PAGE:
On the cover of Keren Ann's sixth album, 101, the Parisian songwriter of Dutch and Israeli heritage looks like a fashionable film noir gangster moll. A black-and-white photo shows her coolly eyeing a pistol as if she's just done in a duplicitous paramour who lies in a puddle of blood just outside the frame.
The sleek image is an accurate indicator of the musical contents within, where the coolly detached arrangements of "All the Beautiful Girls" and "Blood on My Hands" mask the violence, emotional or otherwise, that lurks beneath the songs' shiny surfaces.
"This is the whole idea of making music to me," says the 37-year-old singer, whose last name is Zeidel, talking on the phone from her apartment in Montmartre. "To take things that are cruel and make them beautiful. You know, I've seen death and I've seen blood, and it's part of me, but I don't have to scream it out loud.
"This is my way of saying it, with tenderness and melancholy."
Zeidel, who recorded and produced the album in Paris, Israel, and Iceland, says, "I like to create contrasts. I like to create warmth with the lyrics and the story, but then contrast it with a very clinical environment. It may not show on the surface, but I'm very into aesthetics when it comes to sounds. In the studio, I have a lush approach to sound to go with every pigment of every instrument."
When she plays Johnny Brenda's in Fishtown on Friday, it will be her third Philadelphia gig this year. In March she did the Tin Angel, and in April she teamed up with Ahmir "?uestlove" Thompson of The Roots for the Philly-Paris Lockdown classical-pop mash-up that played the Kimmel Center as part of the Philadelphia International Festival of the Arts.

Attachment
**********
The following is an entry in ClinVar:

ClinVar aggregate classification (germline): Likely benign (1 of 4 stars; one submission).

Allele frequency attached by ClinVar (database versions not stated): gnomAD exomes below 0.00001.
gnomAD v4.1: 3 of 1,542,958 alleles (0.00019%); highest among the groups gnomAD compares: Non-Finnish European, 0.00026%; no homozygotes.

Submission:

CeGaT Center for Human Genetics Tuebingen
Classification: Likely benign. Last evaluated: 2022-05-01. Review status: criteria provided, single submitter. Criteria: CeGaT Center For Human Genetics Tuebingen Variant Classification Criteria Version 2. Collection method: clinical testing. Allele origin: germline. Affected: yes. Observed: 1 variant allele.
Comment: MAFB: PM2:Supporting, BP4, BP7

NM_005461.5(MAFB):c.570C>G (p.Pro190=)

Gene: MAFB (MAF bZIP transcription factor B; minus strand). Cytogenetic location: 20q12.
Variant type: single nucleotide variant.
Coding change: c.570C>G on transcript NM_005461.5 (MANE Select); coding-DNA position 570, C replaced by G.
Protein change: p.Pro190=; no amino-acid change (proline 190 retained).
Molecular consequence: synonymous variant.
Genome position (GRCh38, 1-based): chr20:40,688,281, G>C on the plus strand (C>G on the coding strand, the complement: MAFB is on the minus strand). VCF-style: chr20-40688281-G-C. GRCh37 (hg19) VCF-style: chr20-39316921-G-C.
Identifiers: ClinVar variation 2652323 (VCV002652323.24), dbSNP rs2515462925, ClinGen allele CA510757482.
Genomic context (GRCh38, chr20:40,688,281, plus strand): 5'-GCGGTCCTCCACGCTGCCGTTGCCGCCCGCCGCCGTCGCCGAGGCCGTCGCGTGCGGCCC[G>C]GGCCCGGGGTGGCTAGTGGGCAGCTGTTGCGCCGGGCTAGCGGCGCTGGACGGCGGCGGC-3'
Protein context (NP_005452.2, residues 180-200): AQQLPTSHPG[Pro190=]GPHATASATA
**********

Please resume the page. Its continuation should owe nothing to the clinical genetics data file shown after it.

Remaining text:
Calling that project "very special," Zeidel, who collaborated with Thompson on arrangements via trans-Atlantic e-mail before a few days of rehearsals in Philadelphia, says that "it was nice to see how the arrangements made by each of us blended together into a one-hour piece."
She won't bite at the suggestion, though, that the Lockdown could have been improved by increasing her own onstage role. "I didn't feel that way because my arrangements were all over, and I often feel that my contribution to a project like that is through production and string writing." She's hoping that the Kimmel performance doesn't turn out to be a one-off and the Lockdown has a chance to evolve. "I'm crossing my fingers," she says. "I would love that."